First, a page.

Graft-versus-host disease (GVHD) remains a major complication of allogeneic hematopoietic cell transplantation. Acute GVHD (aGVHD) results from direct damage by donor T cells, whereas the biology of chronic GVHD (cGVHD) with its autoimmune-like manifestations remains poorly understood, mainly because of the paucity of representative preclinical models. We examined over an extended time period 7 MHC-matched, minor antigen–mismatched mouse models for development of cGVHD. Development and manifestations of cGVHD were determined by a combination of MHC allele type and recipient strain, with BALB recipients being the most susceptible. The C57BL/6 into BALB.B combination most closely modeled the human syndrome. In this strain combination moderate aGVHD was observed and BALB.B survivors developed overt cGVHD at 6 to 12 months affecting eyes, skin, and liver. Naïve CD4+ cells caused this syndrome as no significant pathology was induced by grafts composed of purified hematopoietic stem cells (HSCs) or HSC plus effector memory CD4+ or CD8+ cells. Furthermore, co-transferred naïve and effector memory CD4+ T cells demonstrated differential homing patterns and locations of persistence. No clear association with donor Th17 cells and the phenotype of aGVHD or cGVHD was observed in this model. Donor CD4+ cells caused injury to medullary thymic epithelial cells, a key population responsible for negative T cell selection, suggesting that impaired thymic selection was an underlying cause of the cGVHD syndrome. In conclusion, we report for the first time that the C57BL/6 into BALB.B combination is a representative model of cGVHD that evolves from immunologic events during the early post-transplant period.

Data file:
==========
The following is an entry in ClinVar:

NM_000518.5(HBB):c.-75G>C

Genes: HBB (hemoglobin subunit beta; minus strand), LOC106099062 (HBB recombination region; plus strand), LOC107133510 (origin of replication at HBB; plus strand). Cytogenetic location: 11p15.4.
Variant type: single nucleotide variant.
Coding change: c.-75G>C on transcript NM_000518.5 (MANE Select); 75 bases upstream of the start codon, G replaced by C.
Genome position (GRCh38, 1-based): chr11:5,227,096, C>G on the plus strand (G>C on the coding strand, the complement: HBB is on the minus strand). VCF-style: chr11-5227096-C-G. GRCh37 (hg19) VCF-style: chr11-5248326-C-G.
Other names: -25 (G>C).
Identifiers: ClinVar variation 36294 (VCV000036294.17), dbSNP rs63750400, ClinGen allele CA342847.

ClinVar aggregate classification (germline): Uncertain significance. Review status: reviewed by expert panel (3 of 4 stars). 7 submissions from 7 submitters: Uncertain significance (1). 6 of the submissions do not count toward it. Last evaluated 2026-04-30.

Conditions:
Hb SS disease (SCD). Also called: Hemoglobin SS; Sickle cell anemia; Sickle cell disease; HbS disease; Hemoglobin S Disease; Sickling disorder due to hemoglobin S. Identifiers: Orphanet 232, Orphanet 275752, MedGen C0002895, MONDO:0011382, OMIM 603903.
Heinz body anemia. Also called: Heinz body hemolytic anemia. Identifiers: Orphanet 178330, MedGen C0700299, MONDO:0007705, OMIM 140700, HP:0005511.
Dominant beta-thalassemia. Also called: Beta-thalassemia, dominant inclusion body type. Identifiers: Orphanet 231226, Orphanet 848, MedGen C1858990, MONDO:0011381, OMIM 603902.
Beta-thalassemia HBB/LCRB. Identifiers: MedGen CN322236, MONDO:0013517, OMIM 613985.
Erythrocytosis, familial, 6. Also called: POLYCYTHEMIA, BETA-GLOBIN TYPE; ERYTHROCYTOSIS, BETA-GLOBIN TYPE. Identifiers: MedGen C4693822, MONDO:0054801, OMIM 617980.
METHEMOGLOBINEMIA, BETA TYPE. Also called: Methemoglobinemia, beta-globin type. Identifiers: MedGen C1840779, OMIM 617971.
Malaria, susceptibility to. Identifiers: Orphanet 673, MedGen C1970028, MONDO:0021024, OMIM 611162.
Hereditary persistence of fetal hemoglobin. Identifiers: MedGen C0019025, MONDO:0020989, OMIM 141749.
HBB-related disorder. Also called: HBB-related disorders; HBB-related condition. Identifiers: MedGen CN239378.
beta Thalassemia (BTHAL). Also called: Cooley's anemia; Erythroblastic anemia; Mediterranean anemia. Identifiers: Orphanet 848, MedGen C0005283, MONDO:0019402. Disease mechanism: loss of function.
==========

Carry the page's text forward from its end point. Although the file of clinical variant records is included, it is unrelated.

- Chronic graft-versus-host disease
- Mouse models
- Thymic damage
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